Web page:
Billy, Describe the Jack Kemp/Daryle Lamonica relationship. How did it affect the chemistry of the team? - Terry Sheehan, USDOT Volpe Center DTS-49
BS: Well, the Jack Kemp-Daryle Lamonica - people call it a controversy but we didn't view it that way. They were two, entirely two, different players. Both had great leadership ability. There was a time and a place for both of them on the football field. I personally thought that Jack could do as much or more with the ball as any quarterback that played during that period. Daryle, on the other hand, was a very young quarterback when he was with us. He believed in himself tremendously and that kind of exuded into the attitude of the players around him. I dispute that there was controversy because there really wasn't, they complemented each other. Only those two guys can tell you how good of friends they might have been. But, they were good teammates to play with, both.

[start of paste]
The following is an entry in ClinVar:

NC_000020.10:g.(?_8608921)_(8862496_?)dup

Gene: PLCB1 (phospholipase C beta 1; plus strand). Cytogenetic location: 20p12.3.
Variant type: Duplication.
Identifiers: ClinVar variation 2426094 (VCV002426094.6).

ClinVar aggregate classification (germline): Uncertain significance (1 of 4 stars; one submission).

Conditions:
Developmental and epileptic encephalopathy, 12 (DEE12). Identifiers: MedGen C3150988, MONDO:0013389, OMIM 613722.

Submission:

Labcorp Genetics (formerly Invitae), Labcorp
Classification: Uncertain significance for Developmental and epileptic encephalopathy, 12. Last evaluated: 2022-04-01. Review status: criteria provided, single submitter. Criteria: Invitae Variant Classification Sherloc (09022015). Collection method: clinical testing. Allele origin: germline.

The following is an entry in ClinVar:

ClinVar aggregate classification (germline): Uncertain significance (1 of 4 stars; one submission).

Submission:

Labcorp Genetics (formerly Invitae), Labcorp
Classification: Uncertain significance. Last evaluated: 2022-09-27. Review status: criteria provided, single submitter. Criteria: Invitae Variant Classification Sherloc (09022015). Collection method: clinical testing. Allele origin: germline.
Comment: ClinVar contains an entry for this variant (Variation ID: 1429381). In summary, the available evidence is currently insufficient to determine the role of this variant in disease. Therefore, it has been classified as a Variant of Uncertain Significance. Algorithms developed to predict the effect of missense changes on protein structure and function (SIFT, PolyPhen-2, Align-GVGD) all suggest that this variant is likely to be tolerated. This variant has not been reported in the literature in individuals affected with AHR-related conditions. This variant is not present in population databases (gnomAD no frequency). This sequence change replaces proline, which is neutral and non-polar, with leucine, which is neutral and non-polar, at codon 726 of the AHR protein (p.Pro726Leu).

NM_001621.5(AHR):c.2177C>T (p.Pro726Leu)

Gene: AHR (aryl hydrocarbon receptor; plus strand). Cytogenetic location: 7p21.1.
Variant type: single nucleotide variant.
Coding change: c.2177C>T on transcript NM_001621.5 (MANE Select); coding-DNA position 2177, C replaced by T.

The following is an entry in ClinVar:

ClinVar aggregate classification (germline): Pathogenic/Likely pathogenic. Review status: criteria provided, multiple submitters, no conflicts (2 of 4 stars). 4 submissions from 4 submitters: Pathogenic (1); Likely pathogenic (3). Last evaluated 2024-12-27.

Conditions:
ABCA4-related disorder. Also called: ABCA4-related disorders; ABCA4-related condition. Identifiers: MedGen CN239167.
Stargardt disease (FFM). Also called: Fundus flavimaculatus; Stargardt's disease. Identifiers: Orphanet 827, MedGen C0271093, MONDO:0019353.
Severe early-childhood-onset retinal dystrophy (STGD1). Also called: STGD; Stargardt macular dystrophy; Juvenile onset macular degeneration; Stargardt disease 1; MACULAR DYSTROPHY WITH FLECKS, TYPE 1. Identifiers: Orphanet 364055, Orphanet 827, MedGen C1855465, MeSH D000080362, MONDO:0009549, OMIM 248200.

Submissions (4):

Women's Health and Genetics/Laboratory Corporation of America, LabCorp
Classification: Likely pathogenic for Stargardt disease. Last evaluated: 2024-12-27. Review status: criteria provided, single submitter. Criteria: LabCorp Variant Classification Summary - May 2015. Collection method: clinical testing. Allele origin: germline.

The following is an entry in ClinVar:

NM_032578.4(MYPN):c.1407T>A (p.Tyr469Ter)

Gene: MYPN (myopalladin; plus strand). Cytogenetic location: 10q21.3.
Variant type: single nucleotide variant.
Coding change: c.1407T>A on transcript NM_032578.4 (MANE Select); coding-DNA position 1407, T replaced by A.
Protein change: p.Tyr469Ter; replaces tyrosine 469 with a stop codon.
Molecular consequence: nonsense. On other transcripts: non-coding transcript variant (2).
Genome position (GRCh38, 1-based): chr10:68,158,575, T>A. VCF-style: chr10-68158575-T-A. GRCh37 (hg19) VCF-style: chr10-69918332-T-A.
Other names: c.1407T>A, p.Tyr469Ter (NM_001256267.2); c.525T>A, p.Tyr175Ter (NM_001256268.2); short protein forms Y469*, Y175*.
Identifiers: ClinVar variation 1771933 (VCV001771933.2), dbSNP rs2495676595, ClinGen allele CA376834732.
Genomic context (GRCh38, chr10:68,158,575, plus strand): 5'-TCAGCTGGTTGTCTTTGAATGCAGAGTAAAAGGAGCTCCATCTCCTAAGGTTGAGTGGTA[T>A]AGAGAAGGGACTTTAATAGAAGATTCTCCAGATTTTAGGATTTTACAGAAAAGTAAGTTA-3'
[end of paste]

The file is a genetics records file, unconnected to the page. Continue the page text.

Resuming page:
Hello Bill. You've played on the great Buffalo Bills teams of 1964 - 1965 & 1966. I think the Bills and one or two AFL teams could successfully compete in the NFL at that time, what is your opinion? Richard Hansen, Pt. Pleasant.
BS: Well, we'll never know because we didn't get that opportunity but I agree with you that our teams of '64 and '65 and '66, particularly the '64 team and possibly the '65 team - we felt that we could have competed with any team in football. And we did in the AFL and we felt the same way as far as the NFL teams. We were all basically the same age, same experience, and we were just brash enough to think that we could. And, with Cookie Gilchrist in our backfield, we felt that we could play the type of game that the NFL played and would have loved to have that opportunity.

Hall of Famer Q&A Archive

Week 1: Frank Gifford
Week 2: Lem Barney

Week 3: Willie Lanier
Week 4: Ken Houston
Week 5: Mike Ditka
Week 6: Paul Hornung